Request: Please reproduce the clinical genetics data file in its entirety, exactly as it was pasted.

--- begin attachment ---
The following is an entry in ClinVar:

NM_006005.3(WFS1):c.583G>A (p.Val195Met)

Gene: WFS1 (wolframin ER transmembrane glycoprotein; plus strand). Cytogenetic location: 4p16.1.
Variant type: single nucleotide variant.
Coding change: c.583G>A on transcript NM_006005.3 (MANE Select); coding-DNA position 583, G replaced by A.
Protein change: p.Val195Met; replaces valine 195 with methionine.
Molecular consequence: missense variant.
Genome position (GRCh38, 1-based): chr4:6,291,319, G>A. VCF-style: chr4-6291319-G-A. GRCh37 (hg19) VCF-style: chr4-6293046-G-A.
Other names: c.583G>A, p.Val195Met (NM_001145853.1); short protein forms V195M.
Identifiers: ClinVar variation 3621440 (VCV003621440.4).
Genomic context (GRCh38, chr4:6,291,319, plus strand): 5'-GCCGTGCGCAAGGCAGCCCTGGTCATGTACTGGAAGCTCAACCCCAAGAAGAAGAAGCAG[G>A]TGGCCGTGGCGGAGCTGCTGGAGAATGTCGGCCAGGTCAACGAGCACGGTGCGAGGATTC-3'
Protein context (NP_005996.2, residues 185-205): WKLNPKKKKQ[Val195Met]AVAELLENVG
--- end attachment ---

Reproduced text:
The following is an entry in ClinVar:

NM_006005.3(WFS1):c.583G>A (p.Val195Met)

Gene: WFS1 (wolframin ER transmembrane glycoprotein; plus strand). Cytogenetic location: 4p16.1.
Variant type: single nucleotide variant.
Coding change: c.583G>A on transcript NM_006005.3 (MANE Select); coding-DNA position 583, G replaced by A.
Protein change: p.Val195Met; replaces valine 195 with methionine.
Molecular consequence: missense variant.
Genome position (GRCh38, 1-based): chr4:6,291,319, G>A. VCF-style: chr4-6291319-G-A. GRCh37 (hg19) VCF-style: chr4-6293046-G-A.
Other names: c.583G>A, p.Val195Met (NM_001145853.1); short protein forms V195M.
Identifiers: ClinVar variation 3621440 (VCV003621440.4).
Genomic context (GRCh38, chr4:6,291,319, plus strand): 5'-GCCGTGCGCAAGGCAGCCCTGGTCATGTACTGGAAGCTCAACCCCAAGAAGAAGAAGCAG[G>A]TGGCCGTGGCGGAGCTGCTGGAGAATGTCGGCCAGGTCAACGAGCACGGTGCGAGGATTC-3'
Protein context (NP_005996.2, residues 185-205): WKLNPKKKKQ[Val195Met]AVAELLENVG